0136 Fields, Glass vs. BC Spartak St. Petersburg

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ARBITRAL AWARD

(BAT 0136/10)

by the

BASKETBALL ARBITRAL TRIBUNAL (BAT)

Mr. Raj Parker

in the arbitration proceedings between

Mr. Levance Fields -Claimant 1

and

Mr. Keith Glass

-Claimant 2

vs.

B.C. Spartak St. Petersburg

Per Boytsova 7-619, 190068 St. Petersburg, Russia

-Respondent

1. The Parties

1.1 Claimant 1

1. Mr. Levance Fields (hereinafter “Claimant 1”) is a professional basketball player and citizen of the USA. He is represented in these proceedings by his agent and legal counsel, Mr. Keith Glass.

  1. Claimant 2
  2. Mr. Keith Glass (hereinafter “Claimant 2”) is a professional basketball agent and attorney at law.

1.3 The Respondent

3. B.C. Spartak St. Petersburg (hereinafter the “Respondent”) is a Russian basketball club based in St. Petersburg. The Respondent is not represented by legal counsel.

2The Arbitrator

  1. On 2 February 2011, the President of the Basketball Arbitral Tribunal (hereinafter the “BAT”) appointed Mr. Raj Parker as arbitrator (hereinafter the “Arbitrator”) pursuant to Article 8.1 of the Rules of the Basketball Arbitral Tribunal (hereinafter the “BAT Rules”).
  2. None of the Parties has raised objections to the appointment of the Arbitrator or to the

declaration of independence issued by him.

3. Facts and Proceedings

3.1 Background Facts

  1. Claimant 1 and Claimant 2 (together “the Claimants”) and the Respondent entered into an employment contract dated 10 July 2009 (hereinafter the “First Contract”) for the 2009-2010 and 2010-2011 seasons.
  2. Under the First Contract, the Respondent agreed to pay Claimant 1 a salary of USD 220,000.00 for the 2009-2010 season, divided into 9 monthly payments of USD 22,000.00 and one final payment at the end of the 2009-2010 season. For the 20102011 season, the Respondent agreed to pay Claimant 1 a salary of USD 350,000.00, divided into 9 monthly payments of USD 35,000.00, and one final payment at the end of the 2010-2011 season.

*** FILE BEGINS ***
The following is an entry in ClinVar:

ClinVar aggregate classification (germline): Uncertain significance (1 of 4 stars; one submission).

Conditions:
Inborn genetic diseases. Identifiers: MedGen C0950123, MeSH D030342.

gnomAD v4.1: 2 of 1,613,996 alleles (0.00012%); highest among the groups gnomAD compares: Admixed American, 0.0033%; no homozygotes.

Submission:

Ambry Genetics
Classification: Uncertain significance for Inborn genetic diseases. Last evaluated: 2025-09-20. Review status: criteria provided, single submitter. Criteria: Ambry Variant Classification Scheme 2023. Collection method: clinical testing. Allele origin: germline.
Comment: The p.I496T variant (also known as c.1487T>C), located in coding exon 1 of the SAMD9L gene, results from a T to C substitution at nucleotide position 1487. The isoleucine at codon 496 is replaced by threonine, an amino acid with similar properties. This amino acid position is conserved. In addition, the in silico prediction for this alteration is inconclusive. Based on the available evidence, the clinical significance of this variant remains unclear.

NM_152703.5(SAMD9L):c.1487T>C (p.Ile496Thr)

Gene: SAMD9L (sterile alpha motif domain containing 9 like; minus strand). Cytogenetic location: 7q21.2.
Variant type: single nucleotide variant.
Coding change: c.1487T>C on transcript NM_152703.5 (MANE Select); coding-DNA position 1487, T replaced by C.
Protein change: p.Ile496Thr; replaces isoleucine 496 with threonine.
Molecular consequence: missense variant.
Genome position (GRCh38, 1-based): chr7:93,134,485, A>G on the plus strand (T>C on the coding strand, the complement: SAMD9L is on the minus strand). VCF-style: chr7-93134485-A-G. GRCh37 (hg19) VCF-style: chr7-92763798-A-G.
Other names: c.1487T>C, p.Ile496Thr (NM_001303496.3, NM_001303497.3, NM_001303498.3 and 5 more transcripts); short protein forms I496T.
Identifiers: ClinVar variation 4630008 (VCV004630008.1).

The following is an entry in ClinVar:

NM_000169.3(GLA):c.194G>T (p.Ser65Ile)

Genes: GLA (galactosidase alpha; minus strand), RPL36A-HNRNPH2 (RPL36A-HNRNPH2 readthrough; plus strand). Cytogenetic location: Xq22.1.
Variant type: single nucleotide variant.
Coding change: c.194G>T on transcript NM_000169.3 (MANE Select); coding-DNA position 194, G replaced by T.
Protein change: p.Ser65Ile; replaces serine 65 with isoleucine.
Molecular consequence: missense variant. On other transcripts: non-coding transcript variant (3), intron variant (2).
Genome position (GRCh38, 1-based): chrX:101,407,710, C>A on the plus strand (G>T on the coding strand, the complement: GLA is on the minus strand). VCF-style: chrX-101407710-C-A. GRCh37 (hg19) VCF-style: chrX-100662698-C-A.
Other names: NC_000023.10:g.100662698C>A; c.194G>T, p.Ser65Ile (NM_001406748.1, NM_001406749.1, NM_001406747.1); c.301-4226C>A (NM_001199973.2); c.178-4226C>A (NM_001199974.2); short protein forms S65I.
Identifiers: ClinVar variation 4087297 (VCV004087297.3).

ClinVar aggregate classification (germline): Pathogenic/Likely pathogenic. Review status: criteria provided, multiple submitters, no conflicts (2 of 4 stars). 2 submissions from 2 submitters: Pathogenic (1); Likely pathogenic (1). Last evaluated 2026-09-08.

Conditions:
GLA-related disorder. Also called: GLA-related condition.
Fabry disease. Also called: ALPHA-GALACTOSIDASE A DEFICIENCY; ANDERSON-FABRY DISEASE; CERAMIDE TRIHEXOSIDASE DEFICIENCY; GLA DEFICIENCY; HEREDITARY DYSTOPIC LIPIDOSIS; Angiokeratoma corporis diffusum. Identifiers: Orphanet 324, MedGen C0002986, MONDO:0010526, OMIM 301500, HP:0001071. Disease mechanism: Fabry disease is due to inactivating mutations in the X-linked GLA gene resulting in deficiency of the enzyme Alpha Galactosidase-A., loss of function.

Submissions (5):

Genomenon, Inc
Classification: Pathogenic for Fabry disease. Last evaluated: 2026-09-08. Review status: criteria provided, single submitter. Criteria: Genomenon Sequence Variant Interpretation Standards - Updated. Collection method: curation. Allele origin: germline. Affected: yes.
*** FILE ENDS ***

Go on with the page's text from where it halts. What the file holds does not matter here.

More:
3. The First Contract contains the following provision:

“4. The Club provides medical examination for the Player within 3 (three) business days after The Player’s arrival to The Club. Unless the Player and his agent are notified in writing that he has failed to pass the medical examination, the Contract terms come into force and effect 3 (three) business days after The Player’s arrival.

[…]”

9. Clause 14 of the First Contract states:

“In case of disputes on the present Agreement the parties will take all measures to solve them by negotiations. If the dispute between the parties in not resolved by way of negotiations then it should be resolved in accordance with the FIBA Arbitral Tribunal (FAT) as follows:

Any dispute arising from or related to the present contract shall be submitted to the FIBA Arbitration Tribunal (FAT) in Geneva, Switzerland and shall be resolved in accordance with the FAT Arbitration Rules by a single arbitrator appointed by the FAT President. The seat of the arbitration shall be Geneva, Switzerland. The arbitration shall be governed by Chapter 12 of the Swiss Act on Private International Law (PIL), irrespective of the parties’ domicile. The language of the arbitration shall be English. Awards of the FAT can be appealed to the Court of Arbitration for Sport (CAS), Lausanne, Switzerland. The parties expressly waive recourse to the Swiss Federal Tribunal against awards of the FAT and against decisions of the Court of Arbitration for Sport (CAS) upon appeal, as provided in Article 192 of the Swiss Act on Private International Law.”